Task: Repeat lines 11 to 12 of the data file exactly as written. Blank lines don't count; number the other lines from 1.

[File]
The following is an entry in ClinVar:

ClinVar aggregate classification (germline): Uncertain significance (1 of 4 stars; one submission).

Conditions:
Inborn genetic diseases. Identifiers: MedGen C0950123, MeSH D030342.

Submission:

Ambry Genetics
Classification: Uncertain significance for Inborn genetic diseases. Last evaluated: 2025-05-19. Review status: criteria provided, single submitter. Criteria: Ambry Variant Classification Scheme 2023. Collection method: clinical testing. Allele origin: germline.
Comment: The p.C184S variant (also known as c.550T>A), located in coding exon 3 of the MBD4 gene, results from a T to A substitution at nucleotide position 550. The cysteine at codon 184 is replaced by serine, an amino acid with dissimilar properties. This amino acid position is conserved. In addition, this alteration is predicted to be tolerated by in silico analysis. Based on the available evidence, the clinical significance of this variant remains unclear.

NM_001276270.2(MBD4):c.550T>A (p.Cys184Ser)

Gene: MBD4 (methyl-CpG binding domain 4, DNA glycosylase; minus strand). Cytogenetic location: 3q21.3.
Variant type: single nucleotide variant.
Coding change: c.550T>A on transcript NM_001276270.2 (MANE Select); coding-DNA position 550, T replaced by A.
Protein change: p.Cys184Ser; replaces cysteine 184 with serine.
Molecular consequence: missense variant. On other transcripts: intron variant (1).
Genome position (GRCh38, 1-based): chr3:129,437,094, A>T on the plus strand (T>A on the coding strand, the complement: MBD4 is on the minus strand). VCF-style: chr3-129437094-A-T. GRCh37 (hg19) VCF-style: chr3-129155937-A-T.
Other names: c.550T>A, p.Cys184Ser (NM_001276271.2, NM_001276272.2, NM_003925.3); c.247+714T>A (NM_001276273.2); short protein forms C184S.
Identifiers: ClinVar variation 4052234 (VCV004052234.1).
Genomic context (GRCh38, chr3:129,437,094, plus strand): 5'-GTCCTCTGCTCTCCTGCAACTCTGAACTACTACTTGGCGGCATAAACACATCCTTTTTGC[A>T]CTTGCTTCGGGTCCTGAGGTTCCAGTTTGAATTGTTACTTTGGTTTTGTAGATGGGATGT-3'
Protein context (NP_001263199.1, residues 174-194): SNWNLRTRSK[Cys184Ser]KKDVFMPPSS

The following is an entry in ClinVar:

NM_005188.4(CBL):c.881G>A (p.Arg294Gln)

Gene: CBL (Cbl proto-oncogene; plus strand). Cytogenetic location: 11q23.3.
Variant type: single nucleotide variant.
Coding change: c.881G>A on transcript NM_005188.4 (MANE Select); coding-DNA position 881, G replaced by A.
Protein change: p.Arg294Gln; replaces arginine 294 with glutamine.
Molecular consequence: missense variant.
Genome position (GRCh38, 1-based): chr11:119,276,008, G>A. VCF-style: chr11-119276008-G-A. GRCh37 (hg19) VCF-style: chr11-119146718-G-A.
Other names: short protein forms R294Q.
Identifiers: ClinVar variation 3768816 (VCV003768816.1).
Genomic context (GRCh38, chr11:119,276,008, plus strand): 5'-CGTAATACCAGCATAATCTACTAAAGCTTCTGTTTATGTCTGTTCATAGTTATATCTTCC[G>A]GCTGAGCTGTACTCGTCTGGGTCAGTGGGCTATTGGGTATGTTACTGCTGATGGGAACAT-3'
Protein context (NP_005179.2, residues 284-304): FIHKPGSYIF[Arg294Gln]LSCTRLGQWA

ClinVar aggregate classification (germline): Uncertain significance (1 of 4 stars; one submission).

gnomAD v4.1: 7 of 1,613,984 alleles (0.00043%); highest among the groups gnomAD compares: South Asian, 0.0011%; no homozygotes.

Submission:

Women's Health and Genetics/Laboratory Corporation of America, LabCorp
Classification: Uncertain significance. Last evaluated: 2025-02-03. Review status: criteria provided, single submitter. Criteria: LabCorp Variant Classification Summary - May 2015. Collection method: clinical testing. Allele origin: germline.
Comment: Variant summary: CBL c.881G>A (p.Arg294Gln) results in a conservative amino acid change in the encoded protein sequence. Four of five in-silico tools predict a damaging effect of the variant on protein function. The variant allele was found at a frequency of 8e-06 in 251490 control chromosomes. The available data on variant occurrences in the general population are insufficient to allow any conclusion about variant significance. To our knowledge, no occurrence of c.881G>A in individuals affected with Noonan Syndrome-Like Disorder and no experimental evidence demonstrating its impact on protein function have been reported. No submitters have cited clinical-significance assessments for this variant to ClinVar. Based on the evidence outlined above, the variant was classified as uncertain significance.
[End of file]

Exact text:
Variant type: single nucleotide variant.
Coding change: c.550T>A on transcript NM_001276270.2 (MANE Select); coding-DNA position 550, T replaced by A.